clearly from PPR. Infection rates in sheep and goats rise
with age and the disease, which varies in severity, is
rapidly fatal in young animals (Lefevre and Diallo, 1990
and Wosu, 1994). The disease appears with a higher
incidence in the rainy season. The infection is transmitted
by close contact between infected and susceptible ani-
mals (Lefevre and Diallo, 1990).
002 J. Gen. Mol. Virol.
Experimentally, the virus has been transmitted parante-
rally through different routes: nasal, oral, subcutaneous,
intraocular, intratracheal and intravenous or by contact
(Durtnell, 1972 and Durojaiye, 1980).
The aim of this study is to determine the pathological,
virological and serological findings in goats experiment-
tally infected with tissue culture virus and infected tissue
suspensions of PPRV. On the other hand, is to investi-
gate the possibilities of identification of PPR virus from
the samples of experimentally infected goats.
MATERIALS AND METHODS
Twenty one healthy goats of local breed aged between 4-5 months
were purchased from the local market. These animals were
grouped in 5, A, B, C, D, and E. First 4 groups contain 4 animals in
each and group E contains 5 animals as control. Goats were qua-
rantined for 7 days and kept under close observations for any signs
of the disease. All animals were free from detectable PPR anti-
bodies as judged by C-ELISA.
Collection of samples
Four Lymph nodes and spleen samples were collected from sheep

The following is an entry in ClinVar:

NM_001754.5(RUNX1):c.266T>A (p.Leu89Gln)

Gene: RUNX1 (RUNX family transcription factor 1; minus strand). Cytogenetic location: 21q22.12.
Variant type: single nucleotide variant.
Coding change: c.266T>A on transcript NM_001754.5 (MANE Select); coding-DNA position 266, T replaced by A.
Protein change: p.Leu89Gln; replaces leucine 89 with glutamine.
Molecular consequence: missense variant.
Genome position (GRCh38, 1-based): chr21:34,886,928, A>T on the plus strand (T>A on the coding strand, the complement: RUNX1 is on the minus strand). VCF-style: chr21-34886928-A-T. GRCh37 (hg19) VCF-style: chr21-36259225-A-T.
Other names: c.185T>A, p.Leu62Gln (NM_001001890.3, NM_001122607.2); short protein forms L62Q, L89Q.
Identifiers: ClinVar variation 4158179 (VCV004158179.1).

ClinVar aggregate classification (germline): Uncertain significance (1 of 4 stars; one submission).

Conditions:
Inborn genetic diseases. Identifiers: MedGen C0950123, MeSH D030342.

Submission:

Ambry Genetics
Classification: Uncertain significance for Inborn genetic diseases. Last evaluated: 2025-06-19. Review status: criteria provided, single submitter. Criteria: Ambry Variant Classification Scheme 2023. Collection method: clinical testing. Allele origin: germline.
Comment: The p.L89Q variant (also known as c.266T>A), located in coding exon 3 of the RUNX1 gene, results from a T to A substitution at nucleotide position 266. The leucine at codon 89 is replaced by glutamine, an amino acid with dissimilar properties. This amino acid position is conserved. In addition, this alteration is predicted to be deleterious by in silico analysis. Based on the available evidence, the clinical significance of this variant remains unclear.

and goats suspected to be infected by PPRV. The first sample
originated from goats was collected from Khartoum State; the
second and the third originated from goats were collected from
Soba, Khartoum State and the fourth originated from sheep was
collected from River Nile State.
10 - 20% (w/v) suspensions of lymph nodes and spleen samples
were prepared by grinding with sterile sand using mortar and pestle
in PBS pH 7.4 supplemented with antibiotics. The supernatant was
used for PPRV isolation after identification by AGPT (White, 1958)
and HA test (Nussieba et al., 2008).
Virus isolation and titration
10 - 20% suspension of spleen and lymph nodes from suspected
animals were used for initial PPRV isolation which was carried in
primary lamb kidney (LK) and lamb testis (LT) cells. The 2nd pas-
sage of LK and LT cells were used for propagation of PPR virus.
For experimental inoculation of goats each PPRV isolate was adap-
ted to LT cells with a minimum of 4 passages following the tech-
nique described previously by Plowright and Ferris (1959). The
tissue culture dose end point TCID50 (50% Tissue Culture Infective
Dose) of a virus suspension was determined as described by Plow-
right and Ferris (1962). The titre was calculated by the Spearman-
Karber method (Spearman, 1908 and karber, 1931) and expressed
as log10 TCID50/ ml.
The 4th passage of PPRV Bashaier (LTC P4) and Soba (LKC P3,
LTC P4) isolates were used for inoculation of goats as tissue cul-
ture adapted virus. These isolates originated from sheep and goat,
respectively. The 3rd passage of another two PPRV isolates, Kha-
rtoum and Soba (LKC P3) originated from sheep was subjected to
further two passages in goats (Goat P5). Viruses from the 5th goat
passage were used as 20% infected tissue suspensions.
Virus propagation in goats
The procedure of the propagation of PPRV in goats was followed
as described earlier by Durtnell (1972). Two goats were inoculated
with 6 ml subcutaneously (s/c) accompanied by 1 ml intranasally
(i/n) of the 3rd virus passage. On the 12th dpi goats were slaugh-
tered and organs were collected aseptically. Spleen and lymph
nodes were prepared as 20% suspension in PBS for further pas-
sage in goats. The 5th passage of PPRV (LTC. P3 Goat P5) was
used for inoculation of goats.
Experimental inoculation of goats with PPRV isolates
Group A and B were treated with tissue culture isolates (TCV) while